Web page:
Meet a Tiger: Rosa Grayden
Her father was the first African-American taxi driver in the Clemson area. Her mother worked as a maid. After watching her parents work long, hard, and exhausting hours, she knew that she wanted to do something more. Between her father’s 15-hour driving shifts and her mother’s strong work ethic, this Tiger learned the importance of perseverance, which got her to where she is today.
Meet Rosa Grayden.
Title: Office Manager
Years at Clemson: 26 years
What I do at Clemson: I run daily operation in the department of sociology, anthropology and criminal justice in the College of Behavioral, Social and Health Sciences. I also work with the President’s Commission on the Status of Black Faculty and Staff.
What I love about Clemson: There is work to be done and more to accomplish. I have seen a lot of change here.
Accomplishment I’m most proud of: I am very proud of the work that I do with the President’s Commission on the Status of Black Faculty and Staff. There are a lot of people hired here who have a strong work ethic, but struggle with reading and math. I believe that reading should be fundamental for everyone. Through my position as chairperson for the staff side of the Commission on the Status of Black Faculty and Staff, I helped to start the Literacy Program which gives staff the opportunity to become more educated at this institution of higher learning. This program is open to any staff who feel they need more development in their math and reading skills. Clemson has been able to supply educational resources for the Literacy Program, and we have volunteers who will do one-on-one mentoring with those who want extra assistance. Empowering these individuals with the fundamental tool of literacy has such a profound impact, so I am proud to be a part of that.
I also formed the African-American parent coalition in Pickens County. We focus on putting more black history in school. Typically, black history is only talked about during Black History Month, but I want people to understand that our history is part of our daily lives, and not just for one month each year. Teaching young black students about their history and where they come from gives them a sense of pride, which empowers them to be successful and stay motivated in school.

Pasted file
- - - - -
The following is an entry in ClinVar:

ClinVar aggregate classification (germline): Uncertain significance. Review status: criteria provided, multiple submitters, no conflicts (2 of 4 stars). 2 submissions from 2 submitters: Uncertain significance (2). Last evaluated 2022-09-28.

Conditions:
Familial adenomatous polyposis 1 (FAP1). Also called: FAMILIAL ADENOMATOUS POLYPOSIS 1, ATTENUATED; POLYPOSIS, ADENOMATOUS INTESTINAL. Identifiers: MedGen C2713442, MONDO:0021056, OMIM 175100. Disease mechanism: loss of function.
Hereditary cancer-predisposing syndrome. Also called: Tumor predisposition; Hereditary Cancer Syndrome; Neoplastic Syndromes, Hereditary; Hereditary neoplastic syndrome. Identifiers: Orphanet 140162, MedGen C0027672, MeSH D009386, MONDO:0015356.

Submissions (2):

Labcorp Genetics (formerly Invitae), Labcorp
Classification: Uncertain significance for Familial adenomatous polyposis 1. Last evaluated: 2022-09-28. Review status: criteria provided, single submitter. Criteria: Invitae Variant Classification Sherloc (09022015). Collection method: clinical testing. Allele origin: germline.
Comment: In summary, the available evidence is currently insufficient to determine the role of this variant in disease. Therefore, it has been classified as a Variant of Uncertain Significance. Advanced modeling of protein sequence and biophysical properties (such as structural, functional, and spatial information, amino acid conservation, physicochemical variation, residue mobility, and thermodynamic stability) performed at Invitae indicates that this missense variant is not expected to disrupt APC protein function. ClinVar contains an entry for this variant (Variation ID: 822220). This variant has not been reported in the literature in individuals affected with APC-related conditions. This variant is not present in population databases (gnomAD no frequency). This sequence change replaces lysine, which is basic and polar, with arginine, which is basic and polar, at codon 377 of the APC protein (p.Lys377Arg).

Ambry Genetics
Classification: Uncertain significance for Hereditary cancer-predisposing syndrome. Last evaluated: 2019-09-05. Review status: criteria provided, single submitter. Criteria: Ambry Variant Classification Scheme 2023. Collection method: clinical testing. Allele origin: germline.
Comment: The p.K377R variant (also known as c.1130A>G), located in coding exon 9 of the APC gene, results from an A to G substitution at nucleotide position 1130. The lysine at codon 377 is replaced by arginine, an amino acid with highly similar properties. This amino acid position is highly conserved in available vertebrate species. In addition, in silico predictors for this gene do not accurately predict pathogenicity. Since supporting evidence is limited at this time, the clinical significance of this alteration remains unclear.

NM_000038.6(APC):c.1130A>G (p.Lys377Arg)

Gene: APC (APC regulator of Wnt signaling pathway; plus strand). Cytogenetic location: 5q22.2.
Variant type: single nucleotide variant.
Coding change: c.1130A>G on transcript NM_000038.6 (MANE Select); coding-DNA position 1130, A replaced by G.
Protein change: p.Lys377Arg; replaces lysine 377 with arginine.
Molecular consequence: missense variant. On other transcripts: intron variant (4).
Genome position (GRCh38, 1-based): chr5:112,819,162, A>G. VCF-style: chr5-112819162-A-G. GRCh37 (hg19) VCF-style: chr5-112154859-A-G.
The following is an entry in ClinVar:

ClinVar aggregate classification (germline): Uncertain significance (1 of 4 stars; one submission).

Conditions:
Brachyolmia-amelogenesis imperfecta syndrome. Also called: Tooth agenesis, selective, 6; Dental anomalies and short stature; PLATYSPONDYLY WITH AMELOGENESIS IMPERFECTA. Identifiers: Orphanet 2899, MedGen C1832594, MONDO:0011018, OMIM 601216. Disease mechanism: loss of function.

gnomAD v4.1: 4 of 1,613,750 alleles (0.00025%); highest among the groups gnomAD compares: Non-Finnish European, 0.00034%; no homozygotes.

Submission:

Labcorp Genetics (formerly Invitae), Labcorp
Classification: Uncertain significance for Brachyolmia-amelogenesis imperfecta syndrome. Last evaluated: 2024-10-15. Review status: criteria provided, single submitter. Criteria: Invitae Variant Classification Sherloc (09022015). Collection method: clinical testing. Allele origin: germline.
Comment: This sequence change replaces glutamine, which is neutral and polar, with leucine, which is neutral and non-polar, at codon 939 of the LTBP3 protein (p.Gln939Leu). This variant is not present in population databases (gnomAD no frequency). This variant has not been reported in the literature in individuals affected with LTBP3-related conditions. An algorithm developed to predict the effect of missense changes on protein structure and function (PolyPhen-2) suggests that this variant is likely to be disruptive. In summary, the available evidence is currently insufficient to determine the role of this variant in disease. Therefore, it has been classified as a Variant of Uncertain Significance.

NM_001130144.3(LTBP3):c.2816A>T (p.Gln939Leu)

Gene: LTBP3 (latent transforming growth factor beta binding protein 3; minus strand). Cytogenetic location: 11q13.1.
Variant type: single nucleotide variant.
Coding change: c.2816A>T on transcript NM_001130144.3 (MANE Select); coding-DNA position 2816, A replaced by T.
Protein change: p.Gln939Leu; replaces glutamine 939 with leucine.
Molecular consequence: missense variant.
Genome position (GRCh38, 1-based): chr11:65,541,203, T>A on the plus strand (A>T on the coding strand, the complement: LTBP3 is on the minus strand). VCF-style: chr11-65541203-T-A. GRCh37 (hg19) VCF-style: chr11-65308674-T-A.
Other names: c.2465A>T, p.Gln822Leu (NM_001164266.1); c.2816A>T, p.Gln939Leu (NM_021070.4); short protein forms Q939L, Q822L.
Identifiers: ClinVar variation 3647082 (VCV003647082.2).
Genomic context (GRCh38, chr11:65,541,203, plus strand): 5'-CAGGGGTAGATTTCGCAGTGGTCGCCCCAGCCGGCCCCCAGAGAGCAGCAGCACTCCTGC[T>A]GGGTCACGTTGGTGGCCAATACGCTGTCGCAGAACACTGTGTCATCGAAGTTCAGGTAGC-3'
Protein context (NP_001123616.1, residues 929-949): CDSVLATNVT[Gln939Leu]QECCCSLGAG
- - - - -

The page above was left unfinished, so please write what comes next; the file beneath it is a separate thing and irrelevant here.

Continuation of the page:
Where I see myself in five years: To be retired, but most of all, to hand off the torch of leadership in moving forward and consistently keeping life real at Clemson. I would love to see people take more time to laugh on campus. When you have happy people, you have a happy life. I would love to see at least once a year some time of extraordinary motivational summit on campus. It doesn’t have to be just about education, but something to make people laugh. That is what relieves stress.
Last thing I watched on TV: Steve Harvey
Guilty pleasure: I like to read and eat popcorn!
One thing most people don’t know about me: I love baseball. I used to play baseball when I was younger, which is hard for most people to believe. I played on a league in Clemson and I have always loved the sport. People wouldn’t think that I played sports, so when I tell them I played baseball they’re usually surprised. Now that I am no longer a kid, I don’t get the chance to play anymore. I still enjoy sports though, especially football. I am a big Pittsburgh Steelers and Washington Redskins fan.
Want to nominate a colleague to be featured in Meet a Tiger? Contact Jackie Todd at firstname.lastname@example.org.